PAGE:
You have to pay attention to which SharePoint server you want to access. SharePoint Online has a few limitations in comparison to the On-Premise solution: 

  • The RemoteEventReceiver has to be hosted on port 443
  • The certificate of the RemoteEventReceiver has to be valid because it is not possible to add your own certificates to the Trusted Root Authorities.

All kinds of listed installation locations (local, remote IIS or Azure) are working for SharePoint on-prem and SharePoint Online. RER must be reachable from SharePoint in any case and the certificate must be trusted.

Test the RemoteEventReceiver Connection

To test the RER connection, try to access the RER from the Sharepoint host, you would like to send events. It is accessible in the browser with the following URL: https://HOST/services/remoteeventreceiver.svc
The browser MUST NOT show any certificate issue, otherwise, Sharepoint cannot sent the events sucessfully to the RER.

If your SharePoint is a SharePoint farm then the information below might be of interest to you: 

Usage of a SharePoint Farm

For this to work for multiple WebApplications in a SharePoint farm, the FireStart server has to be configured as follows:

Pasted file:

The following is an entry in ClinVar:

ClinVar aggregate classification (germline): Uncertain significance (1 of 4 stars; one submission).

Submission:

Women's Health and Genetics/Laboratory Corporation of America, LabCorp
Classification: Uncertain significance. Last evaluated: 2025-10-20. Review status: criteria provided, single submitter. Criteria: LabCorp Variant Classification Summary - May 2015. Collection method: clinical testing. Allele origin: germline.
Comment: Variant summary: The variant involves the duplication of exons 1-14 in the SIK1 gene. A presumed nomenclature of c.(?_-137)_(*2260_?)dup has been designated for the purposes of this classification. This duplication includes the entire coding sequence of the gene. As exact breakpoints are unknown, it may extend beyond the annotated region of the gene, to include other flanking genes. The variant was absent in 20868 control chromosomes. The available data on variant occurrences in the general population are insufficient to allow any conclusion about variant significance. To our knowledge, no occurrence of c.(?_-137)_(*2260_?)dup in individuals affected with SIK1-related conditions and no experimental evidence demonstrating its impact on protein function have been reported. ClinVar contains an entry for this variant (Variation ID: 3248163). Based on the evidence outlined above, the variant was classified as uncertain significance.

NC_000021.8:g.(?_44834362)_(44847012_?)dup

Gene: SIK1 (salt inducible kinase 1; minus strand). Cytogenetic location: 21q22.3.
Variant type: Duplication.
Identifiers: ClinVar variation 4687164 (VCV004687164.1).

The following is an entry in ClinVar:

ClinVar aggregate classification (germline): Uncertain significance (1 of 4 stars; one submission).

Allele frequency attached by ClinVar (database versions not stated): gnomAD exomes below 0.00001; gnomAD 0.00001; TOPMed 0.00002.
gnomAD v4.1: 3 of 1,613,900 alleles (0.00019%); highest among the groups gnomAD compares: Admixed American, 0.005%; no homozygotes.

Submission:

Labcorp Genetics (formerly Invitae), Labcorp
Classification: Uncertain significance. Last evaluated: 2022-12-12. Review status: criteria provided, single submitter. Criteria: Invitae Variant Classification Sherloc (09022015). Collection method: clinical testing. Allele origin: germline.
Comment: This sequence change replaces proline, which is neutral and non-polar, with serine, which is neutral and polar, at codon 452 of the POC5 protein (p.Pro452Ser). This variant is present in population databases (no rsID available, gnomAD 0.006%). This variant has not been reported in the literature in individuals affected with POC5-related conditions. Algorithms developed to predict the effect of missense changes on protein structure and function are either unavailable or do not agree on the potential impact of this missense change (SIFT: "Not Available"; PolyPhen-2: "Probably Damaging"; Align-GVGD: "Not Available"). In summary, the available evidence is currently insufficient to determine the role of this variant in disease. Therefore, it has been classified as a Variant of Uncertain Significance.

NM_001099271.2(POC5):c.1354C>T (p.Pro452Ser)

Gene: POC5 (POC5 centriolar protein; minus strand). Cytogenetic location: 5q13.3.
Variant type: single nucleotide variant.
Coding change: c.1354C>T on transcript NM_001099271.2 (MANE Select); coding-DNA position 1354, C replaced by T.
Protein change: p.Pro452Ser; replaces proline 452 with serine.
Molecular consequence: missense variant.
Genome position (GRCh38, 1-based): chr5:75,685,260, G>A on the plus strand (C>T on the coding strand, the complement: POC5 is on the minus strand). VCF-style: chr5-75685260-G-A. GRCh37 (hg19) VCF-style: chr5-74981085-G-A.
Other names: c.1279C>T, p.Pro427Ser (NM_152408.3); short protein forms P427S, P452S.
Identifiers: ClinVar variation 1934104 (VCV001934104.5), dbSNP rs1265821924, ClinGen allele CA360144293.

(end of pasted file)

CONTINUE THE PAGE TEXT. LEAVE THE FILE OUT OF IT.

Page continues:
For each WebApplication from which events should be handled by FireStart, create a new string value named <DNS_Name_WebApplication> with the value <DNS_Name_WebApplication; Frontend_Hostname1;Frontend_Hostname2;…;Frontend_HostnameN[;ApplicationServer_Hostname]> under HKLM\SOFTWARE\PROLOGICS\PSA\SharePoint\FarmConfig.

In case events from the application server should be handled as well (e.g. because of a script running on the AS that creates list items), the application server also has to be listed.

Business Entities are mapped to the DNS name of the SharePoint farm or to the name of the web application. The load balancer has to route the SharePoint traffic to the SP frontends.

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